Since when do the taxman and the shareholder agree? IRS Commissioner Mark Everson and SEC Chairman Christopher Cox (HBS MBA '76) have advanced a simple, but controversial proposal. Companies would be required to disclose how much they pay in taxes—an amount, remarkably enough, impossible to decipher from public filings. Their proposal, which will likely meet fierce opposition from accountants, lawyers, and managers, is a laudable first step in restoring sanity to U.S. corporate profit reporting.
When the corporate tax was introduced, making the reporting of profits more credible was a central goal. Profits reported to tax authorities and to capital markets were essentially the same. Over time, well-considered exceptions—expensing of investments, for example—were introduced to advance policy goals such as stimulating investment.
In the last decade, the two reporting systems diverged into parallel universes. Large, unexplained gaps—more than $100 billion—have developed between the profits reported to capital markets and to tax authorities. These discrepancies can no longer be explained by accepted differences between the two reporting systems.
We shouldn't be surprised by these developments. Imagine if you were allowed to represent your income on your tax forms and on your mortgage application differently. In a moment of weakness, you might portray your economic situation in two distinct ways.
Unlike individuals, American corporations find themselves in the curious situation of being able to characterize their income separately depending on the audience. Something as simple as interest expense can be engineered to be an expense for tax authorities and a dividend for capital markets.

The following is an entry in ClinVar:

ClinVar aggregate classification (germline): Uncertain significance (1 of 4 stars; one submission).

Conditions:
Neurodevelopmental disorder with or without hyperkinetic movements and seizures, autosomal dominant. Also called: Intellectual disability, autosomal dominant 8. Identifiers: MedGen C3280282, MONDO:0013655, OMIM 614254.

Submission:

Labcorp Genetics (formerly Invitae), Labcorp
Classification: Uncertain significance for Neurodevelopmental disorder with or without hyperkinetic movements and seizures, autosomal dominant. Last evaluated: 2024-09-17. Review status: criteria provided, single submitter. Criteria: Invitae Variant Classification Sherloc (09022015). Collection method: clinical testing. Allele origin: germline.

Investors On The Short End
This confusing state of affairs has naturally drawn the attention of the IRS, given the loss of tax revenues, but why is the SEC interested? First, this dual-reporting system creates significant confusion. In effect, one-third of costs (the tax claim on pretax profits) is not reported clearly to investors. Second, lower taxes are thought to benefit investors but this logic overlooks the fact that managers don't always do the right thing for shareholders. If managers are opportunistic, then the extra latitude provided by the dual-reporting system can be costly to investors.
Imagine if you were allowed to represent your income on your tax forms and on your mortgage application differently.
Indeed, research shows just that: Corporate tax avoidance is not valued by the market unless the firms are well-governed. The actors in various corporate scandals, including Enron, Tyco, and Parmalat, were expert in exploiting the dual-tax system to manufacture accounting earnings. Corporate tax shelters that reduce book income are rarely, if ever, undertaken, and the main benefit of many shelters is the book income they produce.
The proposal to publicly report taxes paid is an eminently sensible idea. More ambitious alternatives should also be considered, including making corporate tax returns public so shareholders can benefit from the additional information. More ambitiously still, the United States could junk the dual-book system and require corporations to pay taxes, at a considerably lower rate, on profits reported to capital markets. Such a change would save the considerable resources now dedicated to dual-reporting system compliance and allow for a lower marginal rate. Rough estimates are that a 15 percent tax on reported GAAP profits would be revenue-neutral for the government. A tax with a lower rate on a more sensible base is a central lesson of economics. Legislators would also be restricted to changes in rates as opposed to tinkering through myriad preferences.
Publicly reporting taxes paid is a sensible first step in restoring some sanity to these parallel universes. With luck, these strange bedfellows will be productive ones as well.